Poverty and Social Exclusion Survey 2012: first UK and Scottish results
Issued: Thu, 04 Apr 2013 12:38:00 BST
The University of Glasgow is a partner in the largest survey ever undertaken of poverty and social exclusion in the UK. Funded by the Economic and Social Research Council, the project involves teams from the Universities of Bristol, Glasgow, Heriot-Watt, Queens Belfast and York, as well as the Open University. First results for the UK and for Scotland were published on 28 March, and were featured in an ITV documentary broadcast that evening, "Tonight: Breadline Britain".
The survey uses a consensual or democratic approach to defining poverty. Unlike most Government statistics on poverty which use a measure of income, this approach measures living standards directly. The results from 2012 can be compared with those from similar research in 1983, 1990 and 1999.
The approach uses two surveys. The first survey measures public opinion on which items people think that everyone should have and which activities they think everyone should be able to afford to do - the 'necessities'. Separate lists cover adults and children. For adults, for example, necessities include a damp-free home and two meals a day. For children, necessities include three meals a day and a holiday away from home for one week a year. One effect of the recession has been to make people slightly less generous in their views about the social minimum. Some items which had been regarded as necessities in the 1999 survey were no longer regarded as such in 2012.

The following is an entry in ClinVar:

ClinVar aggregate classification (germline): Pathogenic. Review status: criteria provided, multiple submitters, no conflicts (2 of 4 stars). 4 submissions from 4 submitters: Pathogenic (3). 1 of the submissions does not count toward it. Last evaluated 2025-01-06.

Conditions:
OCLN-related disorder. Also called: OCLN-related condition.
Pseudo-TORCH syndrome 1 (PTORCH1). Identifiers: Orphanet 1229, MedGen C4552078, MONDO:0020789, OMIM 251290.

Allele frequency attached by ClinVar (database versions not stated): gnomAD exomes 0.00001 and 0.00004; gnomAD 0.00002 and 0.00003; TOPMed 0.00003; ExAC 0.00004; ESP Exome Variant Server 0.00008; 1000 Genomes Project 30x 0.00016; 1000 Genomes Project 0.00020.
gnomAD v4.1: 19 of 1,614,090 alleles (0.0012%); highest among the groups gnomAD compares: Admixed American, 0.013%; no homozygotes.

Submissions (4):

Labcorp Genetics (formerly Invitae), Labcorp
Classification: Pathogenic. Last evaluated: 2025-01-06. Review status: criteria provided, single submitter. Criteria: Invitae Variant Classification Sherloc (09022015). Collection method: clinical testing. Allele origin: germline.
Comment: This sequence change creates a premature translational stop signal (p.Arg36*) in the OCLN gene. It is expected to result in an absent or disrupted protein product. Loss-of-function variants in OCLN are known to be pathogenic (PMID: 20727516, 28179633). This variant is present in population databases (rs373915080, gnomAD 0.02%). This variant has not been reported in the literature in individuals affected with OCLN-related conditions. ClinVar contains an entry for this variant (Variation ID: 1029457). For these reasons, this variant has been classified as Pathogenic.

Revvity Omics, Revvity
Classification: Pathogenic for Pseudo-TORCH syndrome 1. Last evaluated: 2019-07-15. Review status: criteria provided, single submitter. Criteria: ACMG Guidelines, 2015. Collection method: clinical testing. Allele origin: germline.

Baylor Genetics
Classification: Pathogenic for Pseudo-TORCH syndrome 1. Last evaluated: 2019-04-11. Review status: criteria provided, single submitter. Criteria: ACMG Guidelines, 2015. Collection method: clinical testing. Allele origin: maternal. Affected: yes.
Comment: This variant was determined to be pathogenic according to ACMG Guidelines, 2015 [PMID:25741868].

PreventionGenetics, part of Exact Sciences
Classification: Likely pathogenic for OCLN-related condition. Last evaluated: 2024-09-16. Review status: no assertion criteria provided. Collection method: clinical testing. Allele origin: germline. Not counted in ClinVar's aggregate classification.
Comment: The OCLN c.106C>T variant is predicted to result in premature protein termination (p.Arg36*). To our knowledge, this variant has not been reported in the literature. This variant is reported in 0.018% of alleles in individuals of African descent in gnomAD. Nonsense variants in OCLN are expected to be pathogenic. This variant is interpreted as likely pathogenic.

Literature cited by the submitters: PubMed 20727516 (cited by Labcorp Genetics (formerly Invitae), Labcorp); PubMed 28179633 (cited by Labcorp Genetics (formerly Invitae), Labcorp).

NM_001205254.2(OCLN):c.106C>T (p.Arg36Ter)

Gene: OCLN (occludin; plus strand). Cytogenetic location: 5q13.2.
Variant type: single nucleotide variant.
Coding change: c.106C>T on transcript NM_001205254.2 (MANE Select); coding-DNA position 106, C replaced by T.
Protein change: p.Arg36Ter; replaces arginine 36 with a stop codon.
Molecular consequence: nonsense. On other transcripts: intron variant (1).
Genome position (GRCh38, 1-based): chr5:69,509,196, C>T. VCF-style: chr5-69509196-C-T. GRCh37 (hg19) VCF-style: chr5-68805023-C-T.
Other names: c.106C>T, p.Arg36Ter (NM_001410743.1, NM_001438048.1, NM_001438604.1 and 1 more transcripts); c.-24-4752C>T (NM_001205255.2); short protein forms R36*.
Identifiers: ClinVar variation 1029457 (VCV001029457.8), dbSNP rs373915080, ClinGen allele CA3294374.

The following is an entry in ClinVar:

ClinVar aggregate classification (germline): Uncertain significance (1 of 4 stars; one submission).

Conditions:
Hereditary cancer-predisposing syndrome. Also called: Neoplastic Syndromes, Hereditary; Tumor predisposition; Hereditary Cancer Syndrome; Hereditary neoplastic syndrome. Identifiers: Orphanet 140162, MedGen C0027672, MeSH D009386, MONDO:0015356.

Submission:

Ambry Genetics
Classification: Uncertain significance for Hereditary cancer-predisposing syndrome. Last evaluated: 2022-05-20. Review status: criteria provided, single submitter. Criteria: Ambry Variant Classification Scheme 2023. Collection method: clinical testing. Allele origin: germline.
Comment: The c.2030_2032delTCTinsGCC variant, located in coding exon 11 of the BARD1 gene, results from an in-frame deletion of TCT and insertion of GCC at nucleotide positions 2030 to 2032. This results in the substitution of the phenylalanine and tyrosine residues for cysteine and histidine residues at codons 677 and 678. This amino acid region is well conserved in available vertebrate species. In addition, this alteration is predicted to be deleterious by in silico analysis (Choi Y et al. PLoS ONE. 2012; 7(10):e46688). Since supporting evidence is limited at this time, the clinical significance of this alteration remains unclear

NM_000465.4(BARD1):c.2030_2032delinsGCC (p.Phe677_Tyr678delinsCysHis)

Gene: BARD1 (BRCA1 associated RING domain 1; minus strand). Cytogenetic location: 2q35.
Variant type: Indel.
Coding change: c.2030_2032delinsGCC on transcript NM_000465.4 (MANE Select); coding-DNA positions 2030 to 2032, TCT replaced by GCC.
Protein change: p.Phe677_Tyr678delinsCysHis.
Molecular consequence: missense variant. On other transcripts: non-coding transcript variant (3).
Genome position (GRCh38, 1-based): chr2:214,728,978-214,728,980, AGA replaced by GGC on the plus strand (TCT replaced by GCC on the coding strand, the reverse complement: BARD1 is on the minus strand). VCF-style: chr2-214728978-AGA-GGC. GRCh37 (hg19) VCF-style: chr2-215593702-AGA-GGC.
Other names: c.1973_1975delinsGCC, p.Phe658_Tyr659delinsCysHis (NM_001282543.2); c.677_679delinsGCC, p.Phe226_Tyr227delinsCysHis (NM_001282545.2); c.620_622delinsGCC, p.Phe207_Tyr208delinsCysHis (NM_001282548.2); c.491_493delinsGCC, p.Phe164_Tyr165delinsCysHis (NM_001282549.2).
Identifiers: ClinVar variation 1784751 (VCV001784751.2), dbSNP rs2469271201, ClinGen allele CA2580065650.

The second survey examines living standards, and identifies how many people are unable to afford each item or activity due to lack of money. In 2012, for example, the survey showed that 10% of people in the UK had a damp home while 3% of adults could not afford two meals a day.
Initial analysis suggests that levels of deprivation are slightly lower in Scotland than in the rest of the UK. One factor here appears to be the high cost of housing in England, particularly in the South East. Results also suggest that levels of deprivation have increased over the last 30 years. In 1983, using the standard set by the public at that time, 14% of households could not afford 3 or more 'necessities'. In 2012, using the standard set now, the figure was 33%.
For more details, visit the project website: www.poverty.ac.uk.